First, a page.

“My experience of helping is rough to just explain, it would be easier to show what it was like to see what people went through. Just getting off the bus and seeing what the damage really looked like, people had literally lost everything.” Said Nathan Peteck, a pitcher on the freshman team.
Few people can relate to those from Fairdale and Kirkland, and head coach Dan Napper wanted his team to understand the importance of being able to give back to those in need.
“Baseball is a game, simply put, that we are fortunate enough to enjoy as a privilege. These young men got a chance to see what life is really like when it knocks you down. Striking out with the bases loaded is not a big deal in perspective. More than anything that is what I wanted them to understand, perspective for someone in a difficult situation and to realize how much one day of work could help.”
The team spend eight hours clearing debris from multiple fields, cleaning up fallen trees, and removing any small pieces from farming fields so the land could be used for harvest still. They walked away sore, dirty, and hungry, but in the end walked away as better young men. “I’m always thrilled to help people and to have this opportunity on this occasion was just exhilarating.” said Ryan Korabik a freshman first baseman and pitcher.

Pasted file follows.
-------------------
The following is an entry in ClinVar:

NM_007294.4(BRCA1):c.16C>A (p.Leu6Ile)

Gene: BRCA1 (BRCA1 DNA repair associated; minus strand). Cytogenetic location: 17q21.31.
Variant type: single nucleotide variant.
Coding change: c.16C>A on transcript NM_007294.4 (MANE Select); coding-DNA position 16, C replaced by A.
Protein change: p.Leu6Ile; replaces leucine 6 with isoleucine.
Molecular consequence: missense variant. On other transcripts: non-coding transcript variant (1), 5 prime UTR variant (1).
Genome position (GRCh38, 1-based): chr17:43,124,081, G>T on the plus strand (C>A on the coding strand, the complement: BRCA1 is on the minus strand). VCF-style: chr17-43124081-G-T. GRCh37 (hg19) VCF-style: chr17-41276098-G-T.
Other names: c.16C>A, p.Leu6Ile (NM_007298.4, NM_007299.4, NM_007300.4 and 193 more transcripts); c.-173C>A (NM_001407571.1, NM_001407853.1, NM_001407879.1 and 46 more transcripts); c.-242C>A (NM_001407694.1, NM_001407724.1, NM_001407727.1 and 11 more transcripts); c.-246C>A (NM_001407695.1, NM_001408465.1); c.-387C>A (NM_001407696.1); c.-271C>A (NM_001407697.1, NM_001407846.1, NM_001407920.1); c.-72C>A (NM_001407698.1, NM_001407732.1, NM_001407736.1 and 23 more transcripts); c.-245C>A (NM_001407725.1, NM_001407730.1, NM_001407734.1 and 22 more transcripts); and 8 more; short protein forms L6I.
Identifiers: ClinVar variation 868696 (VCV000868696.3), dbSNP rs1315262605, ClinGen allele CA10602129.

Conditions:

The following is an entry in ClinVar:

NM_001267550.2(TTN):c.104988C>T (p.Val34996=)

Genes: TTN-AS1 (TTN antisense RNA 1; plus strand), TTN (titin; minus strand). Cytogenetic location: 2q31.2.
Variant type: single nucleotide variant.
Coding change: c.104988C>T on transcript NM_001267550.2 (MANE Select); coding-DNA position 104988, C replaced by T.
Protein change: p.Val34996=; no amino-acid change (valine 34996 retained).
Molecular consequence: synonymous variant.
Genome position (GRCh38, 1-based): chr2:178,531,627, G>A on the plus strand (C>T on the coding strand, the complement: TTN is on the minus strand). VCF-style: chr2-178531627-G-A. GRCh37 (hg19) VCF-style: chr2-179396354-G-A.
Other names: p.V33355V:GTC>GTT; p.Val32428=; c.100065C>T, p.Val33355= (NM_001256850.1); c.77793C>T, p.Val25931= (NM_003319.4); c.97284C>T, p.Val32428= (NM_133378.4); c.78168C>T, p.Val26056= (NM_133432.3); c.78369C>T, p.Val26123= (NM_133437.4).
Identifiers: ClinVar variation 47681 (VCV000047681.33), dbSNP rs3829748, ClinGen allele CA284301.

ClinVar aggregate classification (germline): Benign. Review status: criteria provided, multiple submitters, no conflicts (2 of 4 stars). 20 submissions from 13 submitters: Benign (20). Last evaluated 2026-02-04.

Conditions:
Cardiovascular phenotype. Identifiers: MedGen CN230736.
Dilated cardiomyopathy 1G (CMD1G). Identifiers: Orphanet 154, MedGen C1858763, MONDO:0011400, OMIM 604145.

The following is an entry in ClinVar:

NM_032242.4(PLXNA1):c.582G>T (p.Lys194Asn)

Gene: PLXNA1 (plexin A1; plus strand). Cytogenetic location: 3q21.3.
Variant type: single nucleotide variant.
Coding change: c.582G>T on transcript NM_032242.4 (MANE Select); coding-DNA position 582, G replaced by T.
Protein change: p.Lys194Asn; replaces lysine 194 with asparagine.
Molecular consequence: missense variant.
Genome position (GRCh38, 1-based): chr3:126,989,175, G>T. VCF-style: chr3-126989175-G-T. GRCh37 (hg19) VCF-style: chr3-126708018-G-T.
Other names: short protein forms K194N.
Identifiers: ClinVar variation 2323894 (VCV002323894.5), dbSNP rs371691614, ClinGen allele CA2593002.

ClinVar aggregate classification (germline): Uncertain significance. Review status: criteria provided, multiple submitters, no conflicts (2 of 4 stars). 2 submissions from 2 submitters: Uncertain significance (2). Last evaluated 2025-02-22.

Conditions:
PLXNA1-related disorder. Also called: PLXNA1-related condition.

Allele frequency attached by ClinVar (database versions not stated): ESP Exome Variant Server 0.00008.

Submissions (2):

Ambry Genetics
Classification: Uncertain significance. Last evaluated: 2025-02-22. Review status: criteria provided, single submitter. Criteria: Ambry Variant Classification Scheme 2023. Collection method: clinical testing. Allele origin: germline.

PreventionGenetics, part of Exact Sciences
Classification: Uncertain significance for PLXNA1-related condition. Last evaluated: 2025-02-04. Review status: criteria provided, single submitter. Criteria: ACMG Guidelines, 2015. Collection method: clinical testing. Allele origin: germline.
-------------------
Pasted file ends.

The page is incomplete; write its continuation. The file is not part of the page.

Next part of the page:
Freshman Jakob Kostecki realized afterwards the importance of the perspective that his coach had spoken about to the team. “It showed me to be thankful for what we have at the moment and cherish it because all we know might not be there tomorrow.”
Varsity head coach John Sarna preaches community service to his program and sets high expectations for every young man, freshman through senior. This however was an opportunity that went beyond community service and the freshman team embraced the opportunity to make a positive impact for those in need.
“After the whole thing was over, just pausing to look back on it all, and seeing the people that this happened to and seeing how large a disaster this was, I’m glad I can say I put my time in to help those people that lost so much.” said Nathan Peteck.
The entire effort was a group of people coming together to help those who were truly in need. If you speak to coach Napper it was not just a baseball team taking a day away from practice or a game; it was one community helping another.
“It was the guys on the team, the parents as well, the other coaches that I work with. It was immensely inspiring to hear how excited the boys were to be a part of this when I approached them with the idea. And then the parents, they jumped on board immediately, organized all the rides, brought food and drinks for the boys and the other people we were working with. It was truly a team effort. In the end it was a great moment for some young boys to do something bigger than the game of baseball, bigger than themselves, and take a small step to becoming men.”